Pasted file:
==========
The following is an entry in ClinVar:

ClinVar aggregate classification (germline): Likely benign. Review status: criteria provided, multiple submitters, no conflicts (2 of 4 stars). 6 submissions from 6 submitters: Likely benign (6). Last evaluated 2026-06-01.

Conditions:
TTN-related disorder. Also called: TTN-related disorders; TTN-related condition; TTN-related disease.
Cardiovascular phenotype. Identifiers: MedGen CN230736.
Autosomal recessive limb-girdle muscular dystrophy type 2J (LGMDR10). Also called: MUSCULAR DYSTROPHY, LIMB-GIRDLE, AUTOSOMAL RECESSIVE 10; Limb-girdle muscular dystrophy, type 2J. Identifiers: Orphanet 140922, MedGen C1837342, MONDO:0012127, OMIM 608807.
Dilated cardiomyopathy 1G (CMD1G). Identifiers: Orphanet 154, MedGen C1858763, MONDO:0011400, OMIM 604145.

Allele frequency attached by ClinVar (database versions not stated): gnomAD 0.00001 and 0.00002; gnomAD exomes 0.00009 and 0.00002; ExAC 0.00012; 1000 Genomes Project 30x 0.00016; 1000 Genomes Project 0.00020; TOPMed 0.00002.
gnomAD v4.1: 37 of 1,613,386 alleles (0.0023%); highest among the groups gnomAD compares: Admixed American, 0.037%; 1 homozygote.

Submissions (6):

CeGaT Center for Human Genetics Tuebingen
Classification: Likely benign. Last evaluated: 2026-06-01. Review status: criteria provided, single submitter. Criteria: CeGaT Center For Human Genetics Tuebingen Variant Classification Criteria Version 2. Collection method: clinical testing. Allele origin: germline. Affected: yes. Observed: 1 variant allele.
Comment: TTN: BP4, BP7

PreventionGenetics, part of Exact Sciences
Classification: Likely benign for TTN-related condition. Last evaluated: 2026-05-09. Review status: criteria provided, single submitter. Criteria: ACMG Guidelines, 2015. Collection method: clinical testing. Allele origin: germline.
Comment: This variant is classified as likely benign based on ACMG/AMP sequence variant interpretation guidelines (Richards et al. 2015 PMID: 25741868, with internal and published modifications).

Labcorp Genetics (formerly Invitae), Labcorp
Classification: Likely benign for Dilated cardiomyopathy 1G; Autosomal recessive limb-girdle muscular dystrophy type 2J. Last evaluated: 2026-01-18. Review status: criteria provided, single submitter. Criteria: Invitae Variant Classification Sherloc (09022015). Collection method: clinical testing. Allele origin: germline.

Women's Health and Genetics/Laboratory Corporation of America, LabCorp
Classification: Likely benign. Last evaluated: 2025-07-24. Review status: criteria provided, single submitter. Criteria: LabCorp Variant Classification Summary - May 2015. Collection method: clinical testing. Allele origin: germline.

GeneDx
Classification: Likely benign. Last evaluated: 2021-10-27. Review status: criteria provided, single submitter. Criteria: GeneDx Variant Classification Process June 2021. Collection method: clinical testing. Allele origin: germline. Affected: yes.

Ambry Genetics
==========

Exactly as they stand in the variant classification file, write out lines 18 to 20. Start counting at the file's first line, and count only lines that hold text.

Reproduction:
Classification: Likely benign for Dilated cardiomyopathy 1G; Autosomal recessive limb-girdle muscular dystrophy type 2J. Last evaluated: 2026-01-18. Review status: criteria provided, single submitter. Criteria: Invitae Variant Classification Sherloc (09022015). Collection method: clinical testing. Allele origin: germline.

Women's Health and Genetics/Laboratory Corporation of America, LabCorp
Classification: Likely benign. Last evaluated: 2025-07-24. Review status: criteria provided, single submitter. Criteria: LabCorp Variant Classification Summary - May 2015. Collection method: clinical testing. Allele origin: germline.